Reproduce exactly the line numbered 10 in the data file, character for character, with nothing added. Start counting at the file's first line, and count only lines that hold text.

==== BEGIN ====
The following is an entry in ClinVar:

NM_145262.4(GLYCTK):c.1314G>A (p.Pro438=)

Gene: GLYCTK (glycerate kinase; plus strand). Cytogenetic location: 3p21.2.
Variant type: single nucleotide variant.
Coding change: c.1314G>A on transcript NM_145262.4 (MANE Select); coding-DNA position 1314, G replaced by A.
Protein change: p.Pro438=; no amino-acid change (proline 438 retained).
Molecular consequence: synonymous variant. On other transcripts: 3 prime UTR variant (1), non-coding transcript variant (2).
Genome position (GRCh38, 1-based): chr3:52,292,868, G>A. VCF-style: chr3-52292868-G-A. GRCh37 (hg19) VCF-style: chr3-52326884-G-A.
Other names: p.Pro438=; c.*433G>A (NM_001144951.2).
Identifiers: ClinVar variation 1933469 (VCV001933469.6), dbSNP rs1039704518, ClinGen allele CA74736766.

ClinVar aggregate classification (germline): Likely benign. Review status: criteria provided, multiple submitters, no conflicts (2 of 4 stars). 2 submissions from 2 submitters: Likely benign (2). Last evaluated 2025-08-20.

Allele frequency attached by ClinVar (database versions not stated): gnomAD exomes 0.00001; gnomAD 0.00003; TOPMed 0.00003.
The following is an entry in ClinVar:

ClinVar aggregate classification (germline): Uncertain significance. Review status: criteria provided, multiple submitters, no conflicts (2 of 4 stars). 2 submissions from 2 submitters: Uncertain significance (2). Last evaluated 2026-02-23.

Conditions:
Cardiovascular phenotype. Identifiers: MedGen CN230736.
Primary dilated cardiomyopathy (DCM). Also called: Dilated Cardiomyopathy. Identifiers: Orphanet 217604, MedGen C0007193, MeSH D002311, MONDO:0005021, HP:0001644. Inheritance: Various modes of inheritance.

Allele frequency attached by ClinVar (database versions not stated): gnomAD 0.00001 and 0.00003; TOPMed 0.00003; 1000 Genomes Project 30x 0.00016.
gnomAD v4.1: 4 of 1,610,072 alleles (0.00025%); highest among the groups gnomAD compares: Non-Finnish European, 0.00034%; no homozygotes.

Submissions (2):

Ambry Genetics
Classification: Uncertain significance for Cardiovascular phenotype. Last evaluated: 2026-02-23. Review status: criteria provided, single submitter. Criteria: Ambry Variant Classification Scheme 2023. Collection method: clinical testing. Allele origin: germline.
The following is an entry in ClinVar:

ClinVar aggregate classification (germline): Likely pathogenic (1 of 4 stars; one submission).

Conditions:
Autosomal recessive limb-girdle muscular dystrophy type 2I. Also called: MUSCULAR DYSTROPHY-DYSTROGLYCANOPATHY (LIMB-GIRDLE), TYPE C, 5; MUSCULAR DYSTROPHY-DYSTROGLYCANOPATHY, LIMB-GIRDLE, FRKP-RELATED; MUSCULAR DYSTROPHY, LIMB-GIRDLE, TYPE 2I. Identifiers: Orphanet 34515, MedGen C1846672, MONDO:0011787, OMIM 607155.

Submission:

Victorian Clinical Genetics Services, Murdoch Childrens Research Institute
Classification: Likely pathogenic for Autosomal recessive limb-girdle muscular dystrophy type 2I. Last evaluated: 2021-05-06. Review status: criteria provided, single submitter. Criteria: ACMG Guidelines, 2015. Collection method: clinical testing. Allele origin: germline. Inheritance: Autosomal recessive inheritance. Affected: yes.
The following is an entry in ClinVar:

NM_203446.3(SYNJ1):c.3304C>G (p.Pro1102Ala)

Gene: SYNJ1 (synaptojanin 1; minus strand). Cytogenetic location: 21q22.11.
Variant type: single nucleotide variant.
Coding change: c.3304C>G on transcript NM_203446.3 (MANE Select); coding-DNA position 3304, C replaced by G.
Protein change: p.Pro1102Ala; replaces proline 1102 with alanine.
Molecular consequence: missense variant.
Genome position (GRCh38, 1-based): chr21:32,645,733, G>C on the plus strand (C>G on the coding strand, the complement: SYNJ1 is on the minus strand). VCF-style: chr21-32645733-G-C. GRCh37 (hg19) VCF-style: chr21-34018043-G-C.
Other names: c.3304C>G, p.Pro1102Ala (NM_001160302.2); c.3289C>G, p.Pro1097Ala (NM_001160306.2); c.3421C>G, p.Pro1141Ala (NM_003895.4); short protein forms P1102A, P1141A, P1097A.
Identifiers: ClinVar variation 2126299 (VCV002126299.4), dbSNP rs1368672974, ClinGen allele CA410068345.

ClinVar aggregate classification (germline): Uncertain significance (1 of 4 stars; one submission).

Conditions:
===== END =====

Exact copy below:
Identifiers: ClinVar variation 1933469 (VCV001933469.6), dbSNP rs1039704518, ClinGen allele CA74736766.